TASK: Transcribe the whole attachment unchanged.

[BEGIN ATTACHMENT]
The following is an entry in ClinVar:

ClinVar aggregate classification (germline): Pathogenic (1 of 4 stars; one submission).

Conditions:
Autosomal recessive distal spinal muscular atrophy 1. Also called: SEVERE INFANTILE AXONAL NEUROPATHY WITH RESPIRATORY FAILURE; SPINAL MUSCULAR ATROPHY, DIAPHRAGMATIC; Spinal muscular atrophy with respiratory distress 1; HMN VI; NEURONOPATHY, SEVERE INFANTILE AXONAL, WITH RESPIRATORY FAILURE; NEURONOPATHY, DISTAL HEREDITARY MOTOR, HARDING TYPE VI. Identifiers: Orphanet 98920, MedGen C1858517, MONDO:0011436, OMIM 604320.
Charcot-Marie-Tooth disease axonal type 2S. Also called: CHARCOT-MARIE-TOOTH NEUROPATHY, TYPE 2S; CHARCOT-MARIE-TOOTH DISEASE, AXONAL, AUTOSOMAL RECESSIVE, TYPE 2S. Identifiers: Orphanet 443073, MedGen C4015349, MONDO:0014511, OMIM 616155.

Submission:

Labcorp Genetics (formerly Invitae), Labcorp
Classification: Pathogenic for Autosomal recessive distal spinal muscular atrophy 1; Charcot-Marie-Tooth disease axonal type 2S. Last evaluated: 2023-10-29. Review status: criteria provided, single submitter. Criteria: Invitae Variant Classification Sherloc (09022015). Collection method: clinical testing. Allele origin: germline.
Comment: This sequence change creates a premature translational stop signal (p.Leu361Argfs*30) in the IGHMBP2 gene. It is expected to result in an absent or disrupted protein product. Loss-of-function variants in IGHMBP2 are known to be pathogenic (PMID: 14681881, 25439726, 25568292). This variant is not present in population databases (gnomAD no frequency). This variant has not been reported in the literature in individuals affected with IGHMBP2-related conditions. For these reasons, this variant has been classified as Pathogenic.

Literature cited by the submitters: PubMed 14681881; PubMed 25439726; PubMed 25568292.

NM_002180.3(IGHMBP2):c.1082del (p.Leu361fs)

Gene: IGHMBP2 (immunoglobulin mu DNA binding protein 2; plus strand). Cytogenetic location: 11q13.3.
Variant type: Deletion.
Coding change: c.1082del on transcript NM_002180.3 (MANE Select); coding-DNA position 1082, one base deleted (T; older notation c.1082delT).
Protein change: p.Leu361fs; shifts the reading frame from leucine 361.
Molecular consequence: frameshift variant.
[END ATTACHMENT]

The following is an entry in ClinVar:

ClinVar aggregate classification (germline): Pathogenic (1 of 4 stars; one submission).

Conditions:
Autosomal recessive distal spinal muscular atrophy 1. Also called: SEVERE INFANTILE AXONAL NEUROPATHY WITH RESPIRATORY FAILURE; SPINAL MUSCULAR ATROPHY, DIAPHRAGMATIC; Spinal muscular atrophy with respiratory distress 1; HMN VI; NEURONOPATHY, SEVERE INFANTILE AXONAL, WITH RESPIRATORY FAILURE; NEURONOPATHY, DISTAL HEREDITARY MOTOR, HARDING TYPE VI. Identifiers: Orphanet 98920, MedGen C1858517, MONDO:0011436, OMIM 604320.
Charcot-Marie-Tooth disease axonal type 2S. Also called: CHARCOT-MARIE-TOOTH NEUROPATHY, TYPE 2S; CHARCOT-MARIE-TOOTH DISEASE, AXONAL, AUTOSOMAL RECESSIVE, TYPE 2S. Identifiers: Orphanet 443073, MedGen C4015349, MONDO:0014511, OMIM 616155.

Submission:

Labcorp Genetics (formerly Invitae), Labcorp
Classification: Pathogenic for Autosomal recessive distal spinal muscular atrophy 1; Charcot-Marie-Tooth disease axonal type 2S. Last evaluated: 2023-10-29. Review status: criteria provided, single submitter. Criteria: Invitae Variant Classification Sherloc (09022015). Collection method: clinical testing. Allele origin: germline.
Comment: This sequence change creates a premature translational stop signal (p.Leu361Argfs*30) in the IGHMBP2 gene. It is expected to result in an absent or disrupted protein product. Loss-of-function variants in IGHMBP2 are known to be pathogenic (PMID: 14681881, 25439726, 25568292). This variant is not present in population databases (gnomAD no frequency). This variant has not been reported in the literature in individuals affected with IGHMBP2-related conditions. For these reasons, this variant has been classified as Pathogenic.

Literature cited by the submitters: PubMed 14681881; PubMed 25439726; PubMed 25568292.

NM_002180.3(IGHMBP2):c.1082del (p.Leu361fs)

Gene: IGHMBP2 (immunoglobulin mu DNA binding protein 2; plus strand). Cytogenetic location: 11q13.3.
Variant type: Deletion.
Coding change: c.1082del on transcript NM_002180.3 (MANE Select); coding-DNA position 1082, one base deleted (T; older notation c.1082delT).
Protein change: p.Leu361fs; shifts the reading frame from leucine 361.
Molecular consequence: frameshift variant.